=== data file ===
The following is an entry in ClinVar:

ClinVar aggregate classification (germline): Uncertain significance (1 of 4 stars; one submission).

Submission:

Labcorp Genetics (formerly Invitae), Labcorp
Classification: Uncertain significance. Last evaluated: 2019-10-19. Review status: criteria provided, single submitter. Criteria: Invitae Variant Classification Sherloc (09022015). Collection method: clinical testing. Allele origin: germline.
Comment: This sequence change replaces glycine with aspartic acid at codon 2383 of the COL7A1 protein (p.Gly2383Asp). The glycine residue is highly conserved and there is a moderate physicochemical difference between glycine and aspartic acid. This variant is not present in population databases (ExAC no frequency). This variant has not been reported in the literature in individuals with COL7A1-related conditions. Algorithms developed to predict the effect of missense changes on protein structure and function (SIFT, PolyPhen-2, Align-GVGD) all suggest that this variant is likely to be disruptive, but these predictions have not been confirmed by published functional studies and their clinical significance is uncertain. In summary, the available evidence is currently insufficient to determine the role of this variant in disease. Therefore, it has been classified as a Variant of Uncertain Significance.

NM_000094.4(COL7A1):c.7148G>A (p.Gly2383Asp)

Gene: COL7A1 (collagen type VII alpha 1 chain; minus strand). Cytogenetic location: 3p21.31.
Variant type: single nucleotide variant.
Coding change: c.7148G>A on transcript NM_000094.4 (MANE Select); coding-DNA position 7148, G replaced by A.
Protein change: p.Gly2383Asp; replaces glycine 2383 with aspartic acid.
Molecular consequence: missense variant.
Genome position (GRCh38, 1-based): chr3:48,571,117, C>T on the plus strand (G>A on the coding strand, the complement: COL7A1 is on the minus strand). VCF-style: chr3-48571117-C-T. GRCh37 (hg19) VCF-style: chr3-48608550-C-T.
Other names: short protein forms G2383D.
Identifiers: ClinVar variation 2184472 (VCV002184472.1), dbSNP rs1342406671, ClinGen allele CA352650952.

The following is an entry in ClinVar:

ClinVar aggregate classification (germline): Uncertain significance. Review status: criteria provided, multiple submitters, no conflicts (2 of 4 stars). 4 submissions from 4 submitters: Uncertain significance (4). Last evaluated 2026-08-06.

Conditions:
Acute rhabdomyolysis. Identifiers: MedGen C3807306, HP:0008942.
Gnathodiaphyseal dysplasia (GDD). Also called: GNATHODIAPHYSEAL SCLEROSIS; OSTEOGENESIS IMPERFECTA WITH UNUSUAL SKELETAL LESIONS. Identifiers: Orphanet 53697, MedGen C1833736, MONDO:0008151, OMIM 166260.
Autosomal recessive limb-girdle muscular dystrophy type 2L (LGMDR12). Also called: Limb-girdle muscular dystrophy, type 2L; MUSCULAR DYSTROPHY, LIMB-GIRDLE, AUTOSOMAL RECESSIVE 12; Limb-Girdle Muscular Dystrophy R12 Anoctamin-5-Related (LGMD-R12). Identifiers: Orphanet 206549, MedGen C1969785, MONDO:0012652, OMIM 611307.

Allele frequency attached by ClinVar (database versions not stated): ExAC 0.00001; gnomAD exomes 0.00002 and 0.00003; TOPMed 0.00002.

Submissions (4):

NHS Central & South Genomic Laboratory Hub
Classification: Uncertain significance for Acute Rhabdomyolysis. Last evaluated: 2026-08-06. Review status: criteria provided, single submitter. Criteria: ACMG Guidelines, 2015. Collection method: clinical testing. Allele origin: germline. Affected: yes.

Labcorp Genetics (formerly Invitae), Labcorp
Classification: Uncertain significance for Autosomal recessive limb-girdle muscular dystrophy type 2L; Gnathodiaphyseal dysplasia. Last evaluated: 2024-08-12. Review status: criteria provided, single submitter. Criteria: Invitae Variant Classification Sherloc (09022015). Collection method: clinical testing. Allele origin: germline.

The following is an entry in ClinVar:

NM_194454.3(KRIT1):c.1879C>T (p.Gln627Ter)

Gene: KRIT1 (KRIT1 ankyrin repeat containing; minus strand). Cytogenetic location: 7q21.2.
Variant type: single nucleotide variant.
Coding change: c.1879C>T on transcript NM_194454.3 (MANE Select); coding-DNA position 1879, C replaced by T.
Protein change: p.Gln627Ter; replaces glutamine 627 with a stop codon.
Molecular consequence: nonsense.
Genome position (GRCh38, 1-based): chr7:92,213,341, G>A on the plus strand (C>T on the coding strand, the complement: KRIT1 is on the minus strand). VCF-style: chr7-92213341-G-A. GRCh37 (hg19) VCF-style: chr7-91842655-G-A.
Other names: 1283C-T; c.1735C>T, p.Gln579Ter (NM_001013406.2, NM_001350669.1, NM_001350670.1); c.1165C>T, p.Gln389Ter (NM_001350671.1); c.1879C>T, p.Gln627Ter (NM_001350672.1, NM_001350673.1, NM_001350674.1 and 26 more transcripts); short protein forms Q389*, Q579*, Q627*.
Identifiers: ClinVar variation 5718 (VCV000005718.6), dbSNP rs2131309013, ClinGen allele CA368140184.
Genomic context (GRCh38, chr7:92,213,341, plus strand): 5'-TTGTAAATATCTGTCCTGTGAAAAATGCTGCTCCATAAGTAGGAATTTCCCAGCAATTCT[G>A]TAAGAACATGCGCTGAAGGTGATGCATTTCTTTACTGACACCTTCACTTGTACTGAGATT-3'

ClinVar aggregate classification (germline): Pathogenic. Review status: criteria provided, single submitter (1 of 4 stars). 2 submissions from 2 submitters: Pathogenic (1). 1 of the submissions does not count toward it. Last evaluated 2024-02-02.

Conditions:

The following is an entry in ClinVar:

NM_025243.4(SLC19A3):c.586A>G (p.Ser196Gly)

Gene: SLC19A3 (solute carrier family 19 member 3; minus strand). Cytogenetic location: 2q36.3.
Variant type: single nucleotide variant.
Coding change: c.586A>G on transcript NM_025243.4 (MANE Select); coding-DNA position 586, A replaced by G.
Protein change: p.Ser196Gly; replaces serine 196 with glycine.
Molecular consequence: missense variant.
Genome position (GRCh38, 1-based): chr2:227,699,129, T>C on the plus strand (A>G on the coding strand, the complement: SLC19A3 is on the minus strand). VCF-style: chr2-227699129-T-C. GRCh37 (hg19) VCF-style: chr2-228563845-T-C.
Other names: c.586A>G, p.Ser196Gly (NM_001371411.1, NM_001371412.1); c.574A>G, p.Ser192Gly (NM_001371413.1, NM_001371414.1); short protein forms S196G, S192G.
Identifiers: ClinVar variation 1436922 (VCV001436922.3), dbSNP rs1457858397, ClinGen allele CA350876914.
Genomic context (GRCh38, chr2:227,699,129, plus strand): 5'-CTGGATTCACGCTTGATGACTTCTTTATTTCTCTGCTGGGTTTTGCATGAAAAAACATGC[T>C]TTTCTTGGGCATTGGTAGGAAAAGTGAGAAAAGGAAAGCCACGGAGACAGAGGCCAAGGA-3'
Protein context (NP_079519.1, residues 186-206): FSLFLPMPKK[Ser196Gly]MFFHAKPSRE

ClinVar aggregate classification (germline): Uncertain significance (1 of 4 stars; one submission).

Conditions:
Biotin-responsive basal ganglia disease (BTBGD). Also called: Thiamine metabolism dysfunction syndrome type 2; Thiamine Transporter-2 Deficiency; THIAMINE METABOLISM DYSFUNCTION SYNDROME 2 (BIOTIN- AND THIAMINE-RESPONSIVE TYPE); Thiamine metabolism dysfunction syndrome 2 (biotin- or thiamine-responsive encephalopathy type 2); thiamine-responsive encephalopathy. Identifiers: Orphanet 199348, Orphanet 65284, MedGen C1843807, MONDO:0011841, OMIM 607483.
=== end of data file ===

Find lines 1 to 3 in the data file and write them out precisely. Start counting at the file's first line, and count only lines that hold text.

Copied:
The following is an entry in ClinVar:

ClinVar aggregate classification (germline): Uncertain significance (1 of 4 stars; one submission).

Submission: